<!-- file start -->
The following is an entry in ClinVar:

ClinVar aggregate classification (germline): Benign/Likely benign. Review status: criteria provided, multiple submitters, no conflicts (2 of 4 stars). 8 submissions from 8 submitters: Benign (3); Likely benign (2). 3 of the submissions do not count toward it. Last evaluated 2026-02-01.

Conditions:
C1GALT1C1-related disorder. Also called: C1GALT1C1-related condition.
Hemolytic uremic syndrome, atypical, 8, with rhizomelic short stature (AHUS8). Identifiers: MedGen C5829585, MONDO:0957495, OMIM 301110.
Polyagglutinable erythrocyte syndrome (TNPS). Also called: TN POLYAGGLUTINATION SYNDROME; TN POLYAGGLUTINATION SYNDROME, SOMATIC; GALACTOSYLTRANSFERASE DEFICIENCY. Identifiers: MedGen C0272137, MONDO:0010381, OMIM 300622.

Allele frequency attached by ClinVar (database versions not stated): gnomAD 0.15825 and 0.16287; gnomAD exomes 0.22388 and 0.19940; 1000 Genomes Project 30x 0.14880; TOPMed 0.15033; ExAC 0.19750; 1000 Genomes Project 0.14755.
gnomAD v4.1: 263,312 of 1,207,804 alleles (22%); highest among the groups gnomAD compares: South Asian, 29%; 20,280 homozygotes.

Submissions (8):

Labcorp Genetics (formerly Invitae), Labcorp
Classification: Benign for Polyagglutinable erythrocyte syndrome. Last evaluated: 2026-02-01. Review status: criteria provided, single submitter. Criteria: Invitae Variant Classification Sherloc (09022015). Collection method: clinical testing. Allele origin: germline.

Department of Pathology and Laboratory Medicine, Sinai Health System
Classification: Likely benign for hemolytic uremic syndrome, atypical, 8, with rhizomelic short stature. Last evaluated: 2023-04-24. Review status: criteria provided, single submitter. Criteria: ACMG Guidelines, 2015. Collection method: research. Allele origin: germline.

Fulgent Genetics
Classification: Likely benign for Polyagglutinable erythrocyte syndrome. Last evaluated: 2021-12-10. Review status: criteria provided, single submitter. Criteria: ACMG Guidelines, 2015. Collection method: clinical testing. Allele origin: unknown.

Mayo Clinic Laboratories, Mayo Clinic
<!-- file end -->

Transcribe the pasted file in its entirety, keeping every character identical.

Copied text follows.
The following is an entry in ClinVar:

ClinVar aggregate classification (germline): Benign/Likely benign. Review status: criteria provided, multiple submitters, no conflicts (2 of 4 stars). 8 submissions from 8 submitters: Benign (3); Likely benign (2). 3 of the submissions do not count toward it. Last evaluated 2026-02-01.

Conditions:
C1GALT1C1-related disorder. Also called: C1GALT1C1-related condition.
Hemolytic uremic syndrome, atypical, 8, with rhizomelic short stature (AHUS8). Identifiers: MedGen C5829585, MONDO:0957495, OMIM 301110.
Polyagglutinable erythrocyte syndrome (TNPS). Also called: TN POLYAGGLUTINATION SYNDROME; TN POLYAGGLUTINATION SYNDROME, SOMATIC; GALACTOSYLTRANSFERASE DEFICIENCY. Identifiers: MedGen C0272137, MONDO:0010381, OMIM 300622.

Allele frequency attached by ClinVar (database versions not stated): gnomAD 0.15825 and 0.16287; gnomAD exomes 0.22388 and 0.19940; 1000 Genomes Project 30x 0.14880; TOPMed 0.15033; ExAC 0.19750; 1000 Genomes Project 0.14755.
gnomAD v4.1: 263,312 of 1,207,804 alleles (22%); highest among the groups gnomAD compares: South Asian, 29%; 20,280 homozygotes.

Submissions (8):

Labcorp Genetics (formerly Invitae), Labcorp
Classification: Benign for Polyagglutinable erythrocyte syndrome. Last evaluated: 2026-02-01. Review status: criteria provided, single submitter. Criteria: Invitae Variant Classification Sherloc (09022015). Collection method: clinical testing. Allele origin: germline.

Department of Pathology and Laboratory Medicine, Sinai Health System
Classification: Likely benign for hemolytic uremic syndrome, atypical, 8, with rhizomelic short stature. Last evaluated: 2023-04-24. Review status: criteria provided, single submitter. Criteria: ACMG Guidelines, 2015. Collection method: research. Allele origin: germline.

Fulgent Genetics
Classification: Likely benign for Polyagglutinable erythrocyte syndrome. Last evaluated: 2021-12-10. Review status: criteria provided, single submitter. Criteria: ACMG Guidelines, 2015. Collection method: clinical testing. Allele origin: unknown.

Mayo Clinic Laboratories, Mayo Clinic